NagaWorld union members did not attempt to resume their strike on Friday, while most of the workers held at a Prek Pnov quarantine facility were released.
For the past four days, protesting workers attempted to reach the NagaWorld casinos in Phnom Penh but had been halted by police forces who detained them in buses and brought them to a quarantine facility. On Friday, the workers stayed away from the casino complex, leaving it unclear how their strike would continue.
One of the striking workers, Ros Lyheng, was sent to the quarantine facility on Tuesday and released only on Thursday. He said the conditions at the center were not good and that detainees had to sleep outside in the open for two nights.
“For today, I didn’t go because I felt bad when I stayed there. I did not sleep for a whole night, and on the second night I did not sleep well. So it makes me feel tired,” Lyheng said.
Union members confirmed that 48 people detained on Wednesday were allowed to leave Friday morning. Authorities had previously demanded the detainees sign contracts pledging to stop striking or pay fines of $1,250 each. The detained strikers had refused both conditions.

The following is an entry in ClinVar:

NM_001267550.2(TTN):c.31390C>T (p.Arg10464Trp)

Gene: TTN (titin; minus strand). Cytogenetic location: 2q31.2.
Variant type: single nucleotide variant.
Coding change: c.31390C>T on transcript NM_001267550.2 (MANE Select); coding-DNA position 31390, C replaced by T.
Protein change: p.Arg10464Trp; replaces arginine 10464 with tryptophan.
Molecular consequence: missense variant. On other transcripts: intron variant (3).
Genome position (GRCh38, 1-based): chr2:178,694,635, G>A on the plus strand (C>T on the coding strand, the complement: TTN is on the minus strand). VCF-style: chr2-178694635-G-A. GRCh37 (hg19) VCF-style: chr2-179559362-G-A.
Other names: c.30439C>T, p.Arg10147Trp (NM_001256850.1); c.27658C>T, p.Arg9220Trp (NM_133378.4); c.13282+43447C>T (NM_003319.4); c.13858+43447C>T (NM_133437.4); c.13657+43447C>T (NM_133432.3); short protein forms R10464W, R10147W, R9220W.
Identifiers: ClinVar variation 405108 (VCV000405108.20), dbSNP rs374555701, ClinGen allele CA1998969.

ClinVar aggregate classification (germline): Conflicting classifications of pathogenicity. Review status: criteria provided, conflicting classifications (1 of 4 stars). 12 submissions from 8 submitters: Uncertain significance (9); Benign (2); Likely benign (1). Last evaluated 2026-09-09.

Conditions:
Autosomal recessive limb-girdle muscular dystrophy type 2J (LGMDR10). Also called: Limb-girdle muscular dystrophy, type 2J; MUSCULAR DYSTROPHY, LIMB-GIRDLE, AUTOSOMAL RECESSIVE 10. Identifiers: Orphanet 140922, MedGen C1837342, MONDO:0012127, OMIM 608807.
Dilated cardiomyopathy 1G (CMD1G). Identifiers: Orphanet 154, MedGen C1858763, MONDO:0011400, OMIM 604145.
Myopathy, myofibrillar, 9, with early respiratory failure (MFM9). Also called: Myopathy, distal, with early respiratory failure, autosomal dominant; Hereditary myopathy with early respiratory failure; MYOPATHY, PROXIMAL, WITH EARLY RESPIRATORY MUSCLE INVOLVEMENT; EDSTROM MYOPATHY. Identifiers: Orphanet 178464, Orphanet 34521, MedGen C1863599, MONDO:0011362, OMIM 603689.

“I leave there and I need to find my own way [home]. I decided to leave without signing a contract and I went home on my own,” said Rithy Rathana, one of the workers released on Friday.
Twenty-seven workers who were detained on Thursday were still at the quarantine center. Two of them tested positive for Covid-19 and were sent to hospital.
Pov Raksmey, who is still at Prek Pnov, said workers refused to sign the contract because no one else had to sign such a document in the four days prior.
“The [doctor] said if me and my members agreed to make a contract he will allow us to go home and I said that my members who left before they didn’t make a contract so why can they leave?” Raksmey said.
City Hall also released two statements Thursday night, one criticizing the workers for allegedly violating Covid-19 measures and the second one pushing back against a civil society press release alleging police had used excessive force and sexual harassment while dealing with the striking workers.
“Is it possible that the authorities can act immorally in front of people, businessmen, commuters in the city, all with many cameras, as well as other authorities who are on duty in public?” the statement read.